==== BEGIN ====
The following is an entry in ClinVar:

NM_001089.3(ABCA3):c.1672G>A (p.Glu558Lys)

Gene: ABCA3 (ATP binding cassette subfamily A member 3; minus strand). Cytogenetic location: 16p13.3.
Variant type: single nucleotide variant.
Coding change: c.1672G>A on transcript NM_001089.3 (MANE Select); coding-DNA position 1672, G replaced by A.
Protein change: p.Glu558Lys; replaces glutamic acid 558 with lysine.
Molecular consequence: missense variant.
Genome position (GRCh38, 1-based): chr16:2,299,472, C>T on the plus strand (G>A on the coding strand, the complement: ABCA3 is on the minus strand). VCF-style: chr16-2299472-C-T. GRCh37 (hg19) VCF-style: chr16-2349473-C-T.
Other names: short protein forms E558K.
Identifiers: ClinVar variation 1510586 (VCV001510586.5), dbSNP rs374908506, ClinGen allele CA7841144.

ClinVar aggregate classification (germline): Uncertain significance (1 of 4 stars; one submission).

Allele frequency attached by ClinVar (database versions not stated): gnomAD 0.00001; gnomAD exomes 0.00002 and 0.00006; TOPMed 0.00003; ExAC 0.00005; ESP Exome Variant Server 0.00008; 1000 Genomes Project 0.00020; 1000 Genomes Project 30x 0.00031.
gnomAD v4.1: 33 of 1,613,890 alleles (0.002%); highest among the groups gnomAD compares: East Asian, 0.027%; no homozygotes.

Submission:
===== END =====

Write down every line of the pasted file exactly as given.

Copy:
The following is an entry in ClinVar:

NM_001089.3(ABCA3):c.1672G>A (p.Glu558Lys)

Gene: ABCA3 (ATP binding cassette subfamily A member 3; minus strand). Cytogenetic location: 16p13.3.
Variant type: single nucleotide variant.
Coding change: c.1672G>A on transcript NM_001089.3 (MANE Select); coding-DNA position 1672, G replaced by A.
Protein change: p.Glu558Lys; replaces glutamic acid 558 with lysine.
Molecular consequence: missense variant.
Genome position (GRCh38, 1-based): chr16:2,299,472, C>T on the plus strand (G>A on the coding strand, the complement: ABCA3 is on the minus strand). VCF-style: chr16-2299472-C-T. GRCh37 (hg19) VCF-style: chr16-2349473-C-T.
Other names: short protein forms E558K.
Identifiers: ClinVar variation 1510586 (VCV001510586.5), dbSNP rs374908506, ClinGen allele CA7841144.

ClinVar aggregate classification (germline): Uncertain significance (1 of 4 stars; one submission).

Allele frequency attached by ClinVar (database versions not stated): gnomAD 0.00001; gnomAD exomes 0.00002 and 0.00006; TOPMed 0.00003; ExAC 0.00005; ESP Exome Variant Server 0.00008; 1000 Genomes Project 0.00020; 1000 Genomes Project 30x 0.00031.
gnomAD v4.1: 33 of 1,613,890 alleles (0.002%); highest among the groups gnomAD compares: East Asian, 0.027%; no homozygotes.

Submission: